Kong H, et al. Identification of key amino acids in the PB2 and M1 proteins of H7N9 influenza virus that affect its transmission in guinea pigs. J Virol. 2019 Oct 9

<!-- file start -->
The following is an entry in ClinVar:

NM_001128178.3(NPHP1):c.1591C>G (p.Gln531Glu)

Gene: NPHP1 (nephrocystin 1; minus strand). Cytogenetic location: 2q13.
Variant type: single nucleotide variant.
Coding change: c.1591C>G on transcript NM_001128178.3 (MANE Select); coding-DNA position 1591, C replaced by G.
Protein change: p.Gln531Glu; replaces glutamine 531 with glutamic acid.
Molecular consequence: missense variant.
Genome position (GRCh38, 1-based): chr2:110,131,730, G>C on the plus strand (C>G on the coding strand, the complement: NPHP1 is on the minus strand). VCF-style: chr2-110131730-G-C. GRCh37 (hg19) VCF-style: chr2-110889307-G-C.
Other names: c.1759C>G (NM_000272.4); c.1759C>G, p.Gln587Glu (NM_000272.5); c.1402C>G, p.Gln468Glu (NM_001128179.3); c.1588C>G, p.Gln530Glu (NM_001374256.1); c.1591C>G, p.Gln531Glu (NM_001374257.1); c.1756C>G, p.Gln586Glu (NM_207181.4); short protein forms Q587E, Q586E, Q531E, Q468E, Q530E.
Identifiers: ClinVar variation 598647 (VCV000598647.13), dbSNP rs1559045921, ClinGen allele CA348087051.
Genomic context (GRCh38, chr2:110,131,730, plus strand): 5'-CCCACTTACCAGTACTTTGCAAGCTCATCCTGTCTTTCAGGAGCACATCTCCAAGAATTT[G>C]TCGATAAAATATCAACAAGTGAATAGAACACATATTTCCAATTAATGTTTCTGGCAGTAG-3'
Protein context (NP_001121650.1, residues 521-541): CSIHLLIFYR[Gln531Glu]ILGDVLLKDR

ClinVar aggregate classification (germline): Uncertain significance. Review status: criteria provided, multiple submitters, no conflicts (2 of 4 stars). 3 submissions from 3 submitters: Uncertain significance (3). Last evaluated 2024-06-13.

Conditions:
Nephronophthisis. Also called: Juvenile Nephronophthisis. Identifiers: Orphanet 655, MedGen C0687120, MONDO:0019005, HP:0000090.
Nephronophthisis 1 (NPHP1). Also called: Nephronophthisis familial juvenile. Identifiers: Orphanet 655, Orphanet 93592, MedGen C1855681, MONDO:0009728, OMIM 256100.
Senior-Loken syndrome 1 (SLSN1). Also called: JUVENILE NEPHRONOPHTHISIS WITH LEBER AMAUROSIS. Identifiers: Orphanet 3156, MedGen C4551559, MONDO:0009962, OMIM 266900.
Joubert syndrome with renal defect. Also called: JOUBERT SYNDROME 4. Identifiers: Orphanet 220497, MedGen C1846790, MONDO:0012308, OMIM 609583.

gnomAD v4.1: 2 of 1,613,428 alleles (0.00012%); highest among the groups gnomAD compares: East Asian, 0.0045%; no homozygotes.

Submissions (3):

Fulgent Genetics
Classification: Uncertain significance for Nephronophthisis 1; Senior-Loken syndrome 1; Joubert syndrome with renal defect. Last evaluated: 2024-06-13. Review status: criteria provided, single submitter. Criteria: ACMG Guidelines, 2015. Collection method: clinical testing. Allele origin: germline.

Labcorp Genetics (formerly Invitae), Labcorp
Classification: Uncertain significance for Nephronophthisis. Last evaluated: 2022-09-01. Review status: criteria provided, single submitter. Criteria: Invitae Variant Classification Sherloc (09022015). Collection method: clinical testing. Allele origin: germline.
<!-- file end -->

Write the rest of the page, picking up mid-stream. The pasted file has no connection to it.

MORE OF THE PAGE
Efficient human-to-human transmission is a prerequisite for a novel influenza virus to cause an influenza pandemic; however, the genetic determinants of influenza virus transmission are still not fully understood. In this study, we compared the respiratory droplet transmissibility of four H7N9 viruses that are genetic closely related and found that these viruses have dissimilar transmissibility in guinea pigs: A/Anhui/1/2013 (AH/1) transmitted efficiently, whereas the other three viruses did not transmit. The three non-transmissible viruses have one to eight amino acid differences compared with the AH/1 virus. To investigate which of these amino acids is important for transmission, we used reverse genetics to generate a series of reassortants and mutants in the AH/1 background and tested their transmissibility in guinea pigs. We found that the NA of the non-transmissible virus A/chicken/Shanghai/S1053/2013 had low enzymatic activity that impaired the transmission of AH/1 virus, and three amino acid mutations--V292I and K627E in PB2 and D156E in M1--independently abolished the transmission of the AH/1 virus. We further found that an NA reassortant and three single-amino-acid mutants replicated less efficiently than the AH/1 virus in A549 cells, and that the amino acid at position 156 of M1 affected the morphology of H7N9 viruses. Our study identifies key amino acids in PB2 and M1 that play important roles in H7N9 influenza virus transmission and provides new insights into the transmissibility of influenza virus.Importance Efficient transmission is a prerequisite for a novel influenza virus to cause an influenza pandemic; however, the genetic determinants of influenza virus transmission remain poorly understood. H7N9 influenza viruses, which emerged in 2013 in China, have caused over 1,560 human infection cases, showing clear pandemic potential. Previous studies have shown that the H7N9 viruses differ in their transmissibility in animal models. Here we found two amino acids in PB2 (292V and 627K) and one in M1 (156D) that are extremely important for H7N9 virus transmission. Of note, PB2 292V and M1 156D appear in most H7N9 viruses, and the PB2 627K mutation could easily occur when the H7N9 virus replicates in humans. Our study thus identifies new amino acids that are important for influenza virus transmission and suggests that just a few key amino acid changes can render the H7N9 virus transmissible in mammals.
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